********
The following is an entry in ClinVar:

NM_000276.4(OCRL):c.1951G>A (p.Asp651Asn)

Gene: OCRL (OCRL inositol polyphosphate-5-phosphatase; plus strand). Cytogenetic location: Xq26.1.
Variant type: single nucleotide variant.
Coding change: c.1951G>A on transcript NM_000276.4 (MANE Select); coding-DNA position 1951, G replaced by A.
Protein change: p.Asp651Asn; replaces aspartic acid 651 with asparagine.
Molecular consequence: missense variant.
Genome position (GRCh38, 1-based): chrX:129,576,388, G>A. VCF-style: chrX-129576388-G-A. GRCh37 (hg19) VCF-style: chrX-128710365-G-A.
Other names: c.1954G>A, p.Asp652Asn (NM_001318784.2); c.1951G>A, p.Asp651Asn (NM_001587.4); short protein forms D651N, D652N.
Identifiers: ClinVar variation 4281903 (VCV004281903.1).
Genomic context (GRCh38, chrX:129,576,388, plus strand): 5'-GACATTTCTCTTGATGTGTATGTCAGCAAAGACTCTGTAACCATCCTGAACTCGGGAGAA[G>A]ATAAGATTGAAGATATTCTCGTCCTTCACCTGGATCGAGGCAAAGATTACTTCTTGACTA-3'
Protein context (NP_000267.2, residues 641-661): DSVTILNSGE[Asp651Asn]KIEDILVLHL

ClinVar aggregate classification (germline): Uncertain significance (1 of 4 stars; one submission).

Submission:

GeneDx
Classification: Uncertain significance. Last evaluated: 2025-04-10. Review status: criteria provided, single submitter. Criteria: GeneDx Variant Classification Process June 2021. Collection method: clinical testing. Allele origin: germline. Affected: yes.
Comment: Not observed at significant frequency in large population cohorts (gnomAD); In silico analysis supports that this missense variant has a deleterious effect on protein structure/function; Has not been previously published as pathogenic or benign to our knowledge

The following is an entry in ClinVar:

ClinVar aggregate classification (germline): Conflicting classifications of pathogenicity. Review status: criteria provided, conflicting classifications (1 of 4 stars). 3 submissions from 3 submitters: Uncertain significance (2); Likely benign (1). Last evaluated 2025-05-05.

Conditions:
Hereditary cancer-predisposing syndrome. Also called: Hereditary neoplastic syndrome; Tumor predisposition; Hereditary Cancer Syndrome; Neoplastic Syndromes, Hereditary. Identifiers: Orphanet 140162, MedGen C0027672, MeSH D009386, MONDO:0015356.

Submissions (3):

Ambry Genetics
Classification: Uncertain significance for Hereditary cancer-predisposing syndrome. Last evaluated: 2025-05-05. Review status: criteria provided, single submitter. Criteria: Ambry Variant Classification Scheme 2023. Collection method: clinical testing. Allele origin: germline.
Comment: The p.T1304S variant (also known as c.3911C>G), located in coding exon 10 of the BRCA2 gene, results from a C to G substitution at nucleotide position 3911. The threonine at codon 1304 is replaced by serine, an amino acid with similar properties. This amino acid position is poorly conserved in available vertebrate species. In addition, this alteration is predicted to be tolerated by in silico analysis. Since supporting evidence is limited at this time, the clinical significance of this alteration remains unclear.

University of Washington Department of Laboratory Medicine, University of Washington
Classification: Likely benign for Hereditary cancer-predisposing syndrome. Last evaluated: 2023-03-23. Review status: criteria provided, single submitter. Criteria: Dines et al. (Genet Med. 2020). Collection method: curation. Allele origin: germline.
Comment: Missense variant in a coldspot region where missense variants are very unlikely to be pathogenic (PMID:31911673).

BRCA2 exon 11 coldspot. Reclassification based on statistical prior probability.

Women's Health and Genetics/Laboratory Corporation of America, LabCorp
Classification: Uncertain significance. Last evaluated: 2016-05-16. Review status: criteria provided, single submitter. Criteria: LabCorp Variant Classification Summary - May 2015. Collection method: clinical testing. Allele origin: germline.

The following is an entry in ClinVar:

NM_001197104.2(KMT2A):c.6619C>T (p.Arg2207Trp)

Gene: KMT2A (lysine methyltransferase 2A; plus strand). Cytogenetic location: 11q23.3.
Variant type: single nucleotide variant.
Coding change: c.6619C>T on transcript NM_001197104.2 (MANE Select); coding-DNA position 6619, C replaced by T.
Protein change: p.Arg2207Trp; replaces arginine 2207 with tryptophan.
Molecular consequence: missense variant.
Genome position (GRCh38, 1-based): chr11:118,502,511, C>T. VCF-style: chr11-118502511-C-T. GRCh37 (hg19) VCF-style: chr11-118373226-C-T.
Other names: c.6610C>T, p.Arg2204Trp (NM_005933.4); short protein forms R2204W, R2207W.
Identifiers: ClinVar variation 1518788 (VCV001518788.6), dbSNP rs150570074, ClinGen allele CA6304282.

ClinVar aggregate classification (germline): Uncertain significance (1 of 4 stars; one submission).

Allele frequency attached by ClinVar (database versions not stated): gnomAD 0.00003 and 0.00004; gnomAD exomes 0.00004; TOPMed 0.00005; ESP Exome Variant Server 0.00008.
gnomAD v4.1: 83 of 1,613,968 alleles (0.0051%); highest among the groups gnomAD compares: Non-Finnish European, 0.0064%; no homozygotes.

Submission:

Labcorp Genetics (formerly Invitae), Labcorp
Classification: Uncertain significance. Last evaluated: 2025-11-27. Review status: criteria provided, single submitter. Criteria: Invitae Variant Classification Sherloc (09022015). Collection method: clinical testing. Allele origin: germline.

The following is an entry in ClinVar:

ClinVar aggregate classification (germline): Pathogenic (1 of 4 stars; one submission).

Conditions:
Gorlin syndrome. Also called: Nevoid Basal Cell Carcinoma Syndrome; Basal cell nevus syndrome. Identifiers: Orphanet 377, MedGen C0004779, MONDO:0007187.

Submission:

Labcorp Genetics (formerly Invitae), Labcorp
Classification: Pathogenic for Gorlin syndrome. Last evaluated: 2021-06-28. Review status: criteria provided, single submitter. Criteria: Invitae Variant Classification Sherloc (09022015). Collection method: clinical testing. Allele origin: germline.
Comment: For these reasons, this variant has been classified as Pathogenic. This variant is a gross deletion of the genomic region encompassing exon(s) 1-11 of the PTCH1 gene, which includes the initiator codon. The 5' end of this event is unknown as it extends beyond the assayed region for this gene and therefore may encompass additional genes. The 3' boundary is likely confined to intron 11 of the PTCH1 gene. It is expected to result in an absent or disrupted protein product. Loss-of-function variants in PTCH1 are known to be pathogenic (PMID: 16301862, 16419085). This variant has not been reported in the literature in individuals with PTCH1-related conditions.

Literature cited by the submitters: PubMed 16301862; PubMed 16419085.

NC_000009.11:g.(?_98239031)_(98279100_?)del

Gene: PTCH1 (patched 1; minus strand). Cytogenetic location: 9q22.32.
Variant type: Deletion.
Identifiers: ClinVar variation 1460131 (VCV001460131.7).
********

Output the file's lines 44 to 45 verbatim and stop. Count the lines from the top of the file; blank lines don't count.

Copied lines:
gnomAD v4.1: 83 of 1,613,968 alleles (0.0051%); highest among the groups gnomAD compares: Non-Finnish European, 0.0064%; no homozygotes.

Submission: